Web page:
Theme parks across the country have endured an onslaught of wild weather this year ranging from unprecedented rainfall and excessive heat warnings to Canadian wildfires and California hurricanes that have led to lower attendance and reduced revenue.
The owners of Knott’s Berry Farm, Six Flags Magic Mountain and SeaWorld San Diego are blaming “extreme,” “challenging” and “adverse” weather for their most recent attendance and revenue woes.
Cedar Fair, the parent company of Knott’s Berry Farm, blamed unprecedented rainfall in California, wildfires in Canada and extreme temperatures on the East Coast for a decline in attendance and season pass sales in the most recent quarter.
Park closures and reduced crowds caused by the California rains contributed to a 17% drop in attendance at Knott’s Berry Farm in Buena Park and California’s Great America in Santa Clara during Cedar Fair’s second quarter.
California’s heavy rains were also blamed for a 9% decrease in 2023 season pass sales — largely at Knott’s and Great America. California’s “monsoon-like conditions” in the company’s first quarter resulted in lower season pass sales in the second quarter that impacted overall attendance.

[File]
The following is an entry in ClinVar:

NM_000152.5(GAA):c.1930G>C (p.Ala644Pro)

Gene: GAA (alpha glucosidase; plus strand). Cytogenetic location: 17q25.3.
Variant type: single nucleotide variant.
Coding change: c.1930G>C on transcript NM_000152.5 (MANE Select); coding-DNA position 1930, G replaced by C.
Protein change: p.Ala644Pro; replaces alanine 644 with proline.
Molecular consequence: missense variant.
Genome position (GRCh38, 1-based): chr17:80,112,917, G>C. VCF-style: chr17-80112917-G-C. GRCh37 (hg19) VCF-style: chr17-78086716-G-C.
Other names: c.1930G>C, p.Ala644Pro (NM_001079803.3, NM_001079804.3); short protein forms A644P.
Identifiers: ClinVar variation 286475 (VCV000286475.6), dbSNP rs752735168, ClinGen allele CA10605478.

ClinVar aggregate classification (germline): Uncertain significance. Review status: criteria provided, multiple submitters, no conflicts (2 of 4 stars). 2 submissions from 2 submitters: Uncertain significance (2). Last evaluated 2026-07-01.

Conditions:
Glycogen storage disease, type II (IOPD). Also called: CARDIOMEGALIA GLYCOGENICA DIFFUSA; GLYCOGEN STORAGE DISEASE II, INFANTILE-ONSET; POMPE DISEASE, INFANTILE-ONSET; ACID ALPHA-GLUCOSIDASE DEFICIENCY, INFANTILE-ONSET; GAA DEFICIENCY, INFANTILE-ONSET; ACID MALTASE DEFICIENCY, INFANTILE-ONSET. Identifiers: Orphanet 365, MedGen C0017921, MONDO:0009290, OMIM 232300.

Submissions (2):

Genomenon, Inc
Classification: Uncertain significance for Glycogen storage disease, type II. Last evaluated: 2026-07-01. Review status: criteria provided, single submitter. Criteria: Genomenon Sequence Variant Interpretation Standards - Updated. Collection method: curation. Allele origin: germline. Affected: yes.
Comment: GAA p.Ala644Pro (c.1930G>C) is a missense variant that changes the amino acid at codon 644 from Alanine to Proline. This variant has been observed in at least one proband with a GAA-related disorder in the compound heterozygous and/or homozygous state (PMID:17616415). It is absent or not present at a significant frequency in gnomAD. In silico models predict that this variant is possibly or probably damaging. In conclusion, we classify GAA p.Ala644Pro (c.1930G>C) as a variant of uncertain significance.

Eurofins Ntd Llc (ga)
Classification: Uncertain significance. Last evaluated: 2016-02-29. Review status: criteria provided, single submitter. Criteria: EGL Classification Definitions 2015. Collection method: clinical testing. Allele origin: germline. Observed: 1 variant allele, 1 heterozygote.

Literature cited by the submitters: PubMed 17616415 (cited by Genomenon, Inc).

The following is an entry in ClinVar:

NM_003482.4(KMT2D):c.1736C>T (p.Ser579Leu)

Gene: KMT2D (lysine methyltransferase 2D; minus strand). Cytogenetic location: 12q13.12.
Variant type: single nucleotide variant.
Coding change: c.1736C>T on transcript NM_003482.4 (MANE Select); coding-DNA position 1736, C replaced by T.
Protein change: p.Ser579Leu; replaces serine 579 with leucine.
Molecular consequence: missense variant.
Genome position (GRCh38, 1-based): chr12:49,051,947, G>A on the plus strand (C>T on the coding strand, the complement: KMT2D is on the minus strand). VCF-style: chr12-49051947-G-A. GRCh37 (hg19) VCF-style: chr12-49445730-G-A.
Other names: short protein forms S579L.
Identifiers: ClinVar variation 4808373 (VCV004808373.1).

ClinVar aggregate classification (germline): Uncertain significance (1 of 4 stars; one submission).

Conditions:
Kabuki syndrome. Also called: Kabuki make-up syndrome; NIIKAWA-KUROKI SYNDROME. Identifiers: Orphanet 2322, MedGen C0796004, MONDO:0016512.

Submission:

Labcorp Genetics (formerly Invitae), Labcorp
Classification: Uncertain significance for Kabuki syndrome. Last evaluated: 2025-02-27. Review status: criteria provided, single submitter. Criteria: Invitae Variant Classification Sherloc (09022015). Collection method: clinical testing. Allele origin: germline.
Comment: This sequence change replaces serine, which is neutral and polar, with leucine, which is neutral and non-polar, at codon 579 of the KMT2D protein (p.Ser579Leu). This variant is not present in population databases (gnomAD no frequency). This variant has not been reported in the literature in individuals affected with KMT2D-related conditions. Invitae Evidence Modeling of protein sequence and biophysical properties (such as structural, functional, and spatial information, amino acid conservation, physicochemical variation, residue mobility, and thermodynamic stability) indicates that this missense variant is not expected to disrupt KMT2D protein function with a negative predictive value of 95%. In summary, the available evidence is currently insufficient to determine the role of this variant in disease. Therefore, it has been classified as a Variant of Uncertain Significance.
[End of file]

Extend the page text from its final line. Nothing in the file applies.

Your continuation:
Impacts from North America’s disruptive weather patterns weren’t isolated to Cedar Fair’s California parks.
Air quality issues caused by Canadian wildfire smoke hurt attendance at Canada’s Wonderland in the Toronto area. Unprecedented rainfall and extreme temperatures plagued Cedar Fair parks on the East Coast.
Cedar Fair estimates that high temperatures, heavy rains and wildfire smoke accounted for 300,000 fewer visitors in the quarter.
Attendance and revenue growth at Six Flags parks were tamped down by challenging weather in the first half of the year, according to the company’s most recent quarterly report.
Much like Knott’s, Magic Mountain was closed frequently by rain in January, February and March. Like Cedar Fair, Six Flags parks were impacted by the Canadian wildfires and East Coast heat wave.
Earlier this week, Magic Mountain was closed for two days due to the impacts of Hurricane Hilary that forced many Southern California theme parks to shut their gates or close early.
Knott’s Berry Farm, SeaWorld San Diego and Legoland California were also forced to close on Aug. 20 as the downgraded storm swept across Southern California. Disneyland and Disney California Adventure closed early on the same day. Universal Studios Hollywood remained open throughout the storm and undaunted by the rain.
The remnants of the one-time category 4 Hurricane Hilary became the first tropical storm to hit Southern California since 1939.
SeaWorld attributed a drop in attendance and revenue during the most recent quarter to adverse weather and excessive heat warnings.
SeaWorld and Busch Gardens parks are now offering an extreme weather guarantee of a free return visit if wind, snow, hail, rain, lightning or a heat index of 110 degrees ruins your day or wild weather impacts your flight plans.
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